TrainWeb Visitor Travelogue
RIDE REPORT: Amtrak Trains #751, 750 Cascades Service - Talgo
Seattle - Olympia - Seattle
April 30, 1999
By Jim Cameron / firstname.lastname@example.org
CT Metro-North Commuter Rail Council
Seattle's King St. Station was already buzzing with bluehairs when I
arrived at 6:45am.
The tour crowds were gathering for #760 to Vancouver (leaving at 7:45am) as
business crowd waited for my train, #751 to Portland OR, departing at
I'd skipped breakfast and even coffee at the hotel, convinced that in
espresso bars and carts are found on every corner, I'd be able to score my
caffeine fix at the station before boarding my train. How very wrong I
King St. Station is a dump. I've seen Greyhound terminals that looked
better. The only
food to be found was being dispensed by vending machines, and there wasn't
a latte in
sight. What there was was a very long line at the ticket window… and no
machines as you'd find at even smaller stations in the East.
Strangely, each of the ticket agents was being shadowed by another staffer.
Yep, it took
four people to run two windows. While the line of buyers grew to 5, then
12, then 16, an
adjacent line for Custom Class kept getting served first. This was really
pissing off the
coach passengers. At 15 minutes before departure another pair of staffers
showed up to
open one more window, while two other terminals sat empty. It took my
minutes fighting with a ticket printer before I bought my Custom Class
departed, convinced that there would still be people in line when the train
How can Amtrak offer such over-staffed yet poor service? Why can't those
reservations buy their tickets from a machine? Why not one line and one
Custom Class, as First Class passengers are served at airports? Why then a
after ticket purchase, for assigning seats to coach riders.
I'd planned a joy-riding daytrip just to experience Talgo, the
Spanish-designed tilt train
which has proven so popular on its unique Northwest runs from Eugene OR to
Vancouver BC. Perusing the schedule on the Amtrak website it seemed that a
to Olympia WA would allow the most ride time with minimal wait time. And
I'd have a
chance to see Washington's capital, to boot. (What a mistake that was, as
Having ridden the Swedish X2000 and German ICE trains on their earlier
tests on the
Northeast Corridor, Talgo was a much anticipated conclusion to my
European trainsets on US tracks (not counting the French built Turbo's
which run NYP to
I was not disappointed. The new Talgo sets were wonderful. In attractive
green, the trains are in permanent 12 car consists with wheel sets over the
meeting points between the rather short (at least by Amfleet standards)
cars. Built for
high level platforms, its quite a climb from platform to conductor stool to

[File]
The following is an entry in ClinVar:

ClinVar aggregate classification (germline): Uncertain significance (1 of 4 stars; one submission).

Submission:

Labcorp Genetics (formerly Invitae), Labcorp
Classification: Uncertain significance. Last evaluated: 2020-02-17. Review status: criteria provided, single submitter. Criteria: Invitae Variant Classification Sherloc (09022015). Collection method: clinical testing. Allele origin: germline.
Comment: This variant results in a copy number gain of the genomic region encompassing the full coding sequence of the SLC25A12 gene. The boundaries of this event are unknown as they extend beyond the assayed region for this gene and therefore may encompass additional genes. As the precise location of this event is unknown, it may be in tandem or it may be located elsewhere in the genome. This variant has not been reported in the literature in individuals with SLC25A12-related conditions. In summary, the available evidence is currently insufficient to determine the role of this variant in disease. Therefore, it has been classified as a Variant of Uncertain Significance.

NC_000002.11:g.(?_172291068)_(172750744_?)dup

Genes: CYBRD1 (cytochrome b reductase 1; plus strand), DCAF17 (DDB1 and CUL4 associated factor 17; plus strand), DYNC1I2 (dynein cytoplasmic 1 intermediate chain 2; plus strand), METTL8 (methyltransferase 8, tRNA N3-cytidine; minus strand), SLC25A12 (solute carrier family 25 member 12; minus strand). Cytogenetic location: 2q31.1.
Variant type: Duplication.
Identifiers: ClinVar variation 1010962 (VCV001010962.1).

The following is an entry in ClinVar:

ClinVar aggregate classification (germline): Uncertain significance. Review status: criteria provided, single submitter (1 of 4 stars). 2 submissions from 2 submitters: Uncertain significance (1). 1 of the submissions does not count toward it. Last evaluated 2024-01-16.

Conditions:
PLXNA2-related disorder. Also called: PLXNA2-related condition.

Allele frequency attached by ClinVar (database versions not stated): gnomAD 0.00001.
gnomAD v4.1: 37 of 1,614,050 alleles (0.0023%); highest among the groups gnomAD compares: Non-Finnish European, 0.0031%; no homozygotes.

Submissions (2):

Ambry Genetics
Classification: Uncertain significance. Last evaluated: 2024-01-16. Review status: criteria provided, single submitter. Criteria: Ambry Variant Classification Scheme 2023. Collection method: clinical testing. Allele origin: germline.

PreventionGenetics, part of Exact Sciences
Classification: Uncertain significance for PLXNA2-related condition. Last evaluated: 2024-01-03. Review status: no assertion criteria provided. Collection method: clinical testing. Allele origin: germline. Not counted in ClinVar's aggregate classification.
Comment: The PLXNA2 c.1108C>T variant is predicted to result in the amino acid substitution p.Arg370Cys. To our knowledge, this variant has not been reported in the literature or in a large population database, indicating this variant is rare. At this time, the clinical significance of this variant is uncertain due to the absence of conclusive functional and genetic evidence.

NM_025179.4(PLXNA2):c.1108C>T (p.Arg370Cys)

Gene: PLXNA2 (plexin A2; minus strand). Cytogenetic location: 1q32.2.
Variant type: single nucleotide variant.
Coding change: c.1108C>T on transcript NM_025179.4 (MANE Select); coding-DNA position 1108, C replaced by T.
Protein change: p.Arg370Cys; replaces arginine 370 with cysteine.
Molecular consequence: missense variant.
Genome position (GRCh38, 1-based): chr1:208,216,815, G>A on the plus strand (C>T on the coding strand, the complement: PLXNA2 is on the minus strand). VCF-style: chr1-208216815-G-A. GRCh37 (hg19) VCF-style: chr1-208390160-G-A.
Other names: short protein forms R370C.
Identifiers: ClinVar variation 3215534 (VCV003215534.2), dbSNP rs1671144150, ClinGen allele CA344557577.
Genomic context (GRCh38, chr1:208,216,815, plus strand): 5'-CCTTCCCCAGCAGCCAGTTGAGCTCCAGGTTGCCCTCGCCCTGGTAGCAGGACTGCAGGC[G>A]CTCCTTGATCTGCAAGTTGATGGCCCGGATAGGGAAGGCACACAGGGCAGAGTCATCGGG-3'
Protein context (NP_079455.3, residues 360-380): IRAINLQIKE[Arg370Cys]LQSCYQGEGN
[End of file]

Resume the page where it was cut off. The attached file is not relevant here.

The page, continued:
height, especially for the elderly or handicapped. Despite their
investment in rolling
stock, the stations serving the Talgo fleet seem as modern as the 1950's,
i.e. low level
Inside the cars the most obvious difference was the silence. Even at full
speed, these cars
were quiet, reminding me of The Eurostar or Thalys trains I'd ridden last
year where you
could hear a whisper four seats ahead. The two and one seating in Custom
comfy with seats that scooted down to recline rather than tilted back.
There was an audio
jack and a few channels of banal music. (Headphones were $3 and yours to
there was a free movie shown from four overhead, roof mounted monitors, two
each direction of travel.
The TV's also showed a passenger orientation video with a vivacious
Am-babe, the likes
of which I have never seen in actual service. And best of all, throughout
the trip, the
TV's displayed a map of exactly where the train was on its journey,
estimated arrival time
at end-destination (which would creep upward or downward depending on track
outside temperature and commentary on the itinerary. This was a terrestrial
"Air Show", the in-flight, GPS-synched video service I've seen on several
flights. Even as
the movie showed an occasional caption would pop-up ("Now passing through
WA"). This service was great… well thought out and information rich
Idea: why not a synched audio channel telling more about the route…
There were individual, adjustable reading lights at each seat. Free
racked at the front of the car. The lavatory was roomy by Amfleet
standards, clean and
functioned well though it did seem to be discharging water as we boarded
Passage between each car was accomplished via sliding glass doors activated
by a handle.
There were onboard telephones… and a Bistro car and dining car.
Now, I love traveling by train… but not with a bunch of drunks. Is there
any reason to
serve bloody mary's at 7:30am except to feed someone's disease and/or make